If you’re getting billed the partner’s hourly rate to do cap table maintenance, push back and make sure the partner only spends time on high leverage tasks.
What you should pay:
- Incorporation: $2.5k — $5k (more for conversions from foreign companies)
- Note financing: $5k — $15k
- Seed financing: $7k — $20k
- Series A financing: $30k+ and Lead Investor legal fees (usually capped at $30k, maybe higher if term sheet isn’t as clean)
- Trademark prosecution: $2k+
- Patent Prosecution and Application: At least $15k, likely a lot more
- Copyright Prosecution: $150
What not to do:
- Avoid over optimizing early stage legal work (use standard founder vesting, etc.)
- Do not use LegalZoom, do not do things yourself, maybe use Clerky
- Do not “delegate and forget”
- Do not be cheap
- Do not micromanage
- Do not email your law firm partner on every single matter unless you want to pay their rate (they’ll bill you for email)
- Avoid being special. Standardization will reduce your fees in the long run.
Field trip! B16 heads to Mountain View for B15’s Preview Day
We Caltrain-ed into the future to watch B15’s preview day pitches, just one week before their demo day. It was inspiring (and scary as hell) to see where we’ll be as a batch in a few months.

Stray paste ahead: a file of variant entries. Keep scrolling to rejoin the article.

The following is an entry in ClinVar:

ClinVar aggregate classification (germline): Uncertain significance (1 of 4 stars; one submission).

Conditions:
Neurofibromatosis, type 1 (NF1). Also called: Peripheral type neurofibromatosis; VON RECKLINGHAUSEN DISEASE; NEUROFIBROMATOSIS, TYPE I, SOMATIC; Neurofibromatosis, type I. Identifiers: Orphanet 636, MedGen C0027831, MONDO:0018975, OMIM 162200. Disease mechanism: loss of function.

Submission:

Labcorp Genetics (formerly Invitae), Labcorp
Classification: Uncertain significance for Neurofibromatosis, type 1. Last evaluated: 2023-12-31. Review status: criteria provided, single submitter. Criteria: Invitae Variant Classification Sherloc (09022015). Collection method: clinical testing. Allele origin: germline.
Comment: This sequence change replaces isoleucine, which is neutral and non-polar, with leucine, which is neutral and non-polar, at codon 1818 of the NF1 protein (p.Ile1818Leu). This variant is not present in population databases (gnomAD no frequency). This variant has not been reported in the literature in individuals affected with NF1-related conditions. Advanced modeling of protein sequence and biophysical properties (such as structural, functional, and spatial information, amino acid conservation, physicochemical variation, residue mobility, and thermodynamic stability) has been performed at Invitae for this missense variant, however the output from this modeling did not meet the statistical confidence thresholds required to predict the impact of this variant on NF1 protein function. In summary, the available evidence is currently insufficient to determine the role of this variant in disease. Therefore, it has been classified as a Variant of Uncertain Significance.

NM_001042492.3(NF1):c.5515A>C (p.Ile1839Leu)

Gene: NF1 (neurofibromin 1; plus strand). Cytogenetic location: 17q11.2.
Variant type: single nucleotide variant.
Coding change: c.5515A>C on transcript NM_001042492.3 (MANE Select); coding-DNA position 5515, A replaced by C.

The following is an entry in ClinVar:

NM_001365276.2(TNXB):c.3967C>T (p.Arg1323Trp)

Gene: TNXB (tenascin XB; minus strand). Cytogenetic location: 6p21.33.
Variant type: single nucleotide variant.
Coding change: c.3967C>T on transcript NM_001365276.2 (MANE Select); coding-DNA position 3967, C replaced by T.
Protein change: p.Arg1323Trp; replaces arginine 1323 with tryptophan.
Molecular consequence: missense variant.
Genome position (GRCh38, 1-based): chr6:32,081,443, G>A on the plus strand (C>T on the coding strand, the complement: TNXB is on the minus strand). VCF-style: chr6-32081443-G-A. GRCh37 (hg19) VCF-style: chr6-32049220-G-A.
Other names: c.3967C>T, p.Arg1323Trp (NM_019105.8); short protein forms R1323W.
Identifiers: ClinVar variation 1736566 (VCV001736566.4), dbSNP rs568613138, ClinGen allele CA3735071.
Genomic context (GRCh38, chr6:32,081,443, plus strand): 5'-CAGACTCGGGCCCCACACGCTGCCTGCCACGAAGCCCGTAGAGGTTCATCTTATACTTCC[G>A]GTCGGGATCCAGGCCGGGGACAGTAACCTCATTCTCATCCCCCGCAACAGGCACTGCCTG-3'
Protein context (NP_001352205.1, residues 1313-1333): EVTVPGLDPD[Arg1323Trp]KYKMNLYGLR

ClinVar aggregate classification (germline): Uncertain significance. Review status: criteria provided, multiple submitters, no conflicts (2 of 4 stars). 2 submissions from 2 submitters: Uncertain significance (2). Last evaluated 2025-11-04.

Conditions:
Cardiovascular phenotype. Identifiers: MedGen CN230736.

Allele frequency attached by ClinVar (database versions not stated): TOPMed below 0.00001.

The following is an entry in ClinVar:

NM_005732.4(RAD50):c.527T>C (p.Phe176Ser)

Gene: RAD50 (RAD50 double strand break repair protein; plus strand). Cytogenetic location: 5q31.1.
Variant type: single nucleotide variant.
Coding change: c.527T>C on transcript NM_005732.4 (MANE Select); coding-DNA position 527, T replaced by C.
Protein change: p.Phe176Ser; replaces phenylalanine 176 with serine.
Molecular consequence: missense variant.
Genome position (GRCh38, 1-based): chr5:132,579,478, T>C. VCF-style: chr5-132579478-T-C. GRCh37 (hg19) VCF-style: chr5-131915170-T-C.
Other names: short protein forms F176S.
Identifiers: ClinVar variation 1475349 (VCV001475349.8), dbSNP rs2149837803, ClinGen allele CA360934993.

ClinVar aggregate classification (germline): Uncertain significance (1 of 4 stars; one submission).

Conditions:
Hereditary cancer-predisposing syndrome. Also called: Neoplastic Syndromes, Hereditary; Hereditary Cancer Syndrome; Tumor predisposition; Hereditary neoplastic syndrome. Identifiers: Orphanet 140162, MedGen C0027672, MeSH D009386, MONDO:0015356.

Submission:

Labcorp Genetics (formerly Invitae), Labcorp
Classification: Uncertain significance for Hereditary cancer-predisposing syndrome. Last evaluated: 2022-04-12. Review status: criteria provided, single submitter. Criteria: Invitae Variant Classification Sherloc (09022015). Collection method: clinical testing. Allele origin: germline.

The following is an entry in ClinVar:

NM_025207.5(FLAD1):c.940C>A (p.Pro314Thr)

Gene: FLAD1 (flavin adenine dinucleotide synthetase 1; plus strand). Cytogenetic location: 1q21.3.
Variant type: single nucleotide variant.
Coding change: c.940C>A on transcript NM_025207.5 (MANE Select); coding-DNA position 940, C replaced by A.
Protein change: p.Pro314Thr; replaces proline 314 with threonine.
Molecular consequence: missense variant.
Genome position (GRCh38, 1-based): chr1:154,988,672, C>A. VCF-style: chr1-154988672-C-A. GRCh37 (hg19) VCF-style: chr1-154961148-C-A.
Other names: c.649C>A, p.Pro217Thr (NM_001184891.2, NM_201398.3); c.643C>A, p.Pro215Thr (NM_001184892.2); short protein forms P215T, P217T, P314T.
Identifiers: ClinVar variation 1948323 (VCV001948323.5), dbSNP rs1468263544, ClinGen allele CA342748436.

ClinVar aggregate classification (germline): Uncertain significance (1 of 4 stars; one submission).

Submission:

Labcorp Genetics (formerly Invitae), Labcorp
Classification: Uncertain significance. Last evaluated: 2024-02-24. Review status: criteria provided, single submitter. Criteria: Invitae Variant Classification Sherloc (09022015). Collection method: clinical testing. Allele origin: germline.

The companies in B15 seemed a bit later stage than our batch, and were tacking very different markets. While every pitch was eerily dialed-in, I found them too cookie-cutter for my taste. Originality excites me, and although the companies and numbers were really impressive, I felt like I was watching an episode of Shark Tank. If demo day is a platform to raise your seed, I’m not sure this format would get early stage investors overly excited. If it were a platform to showcase 500 companies to LP’s, it was executed perfectly. But then again, what do I know?
Queue Don LaFontaine voice:
“Imagine a world where eating ice cream cake gives you abs…. Hello, and welcome. I’m Troy, the Founder & CEO of…”
~30 mentors from the 500 family introduced themselves, described their backgrounds and specialty areas, and how they can best help us. We then spent the next several hours getting to know the most relevant mentors over food and drinks. Good times! We met an awesome executive recruiter, a Co-founder of NerdWallet (they’re 2 floors below our office) and the Head of Growth at Coin, among others.
We’re getting to know our batchmates beyond their title of “Founders of X”. We’re officially beyond the “new people, new office, new system”. All positive, cozy vibes this week.
We’re also getting to know our POCs enough that they understand where we plan take Resource in the long term, rather than letting what we are today define us. After healthy contemplation, we pitched today’s business to the 500 partners for our interview, and now that we’re here, we’re building on that to sell the grander vision.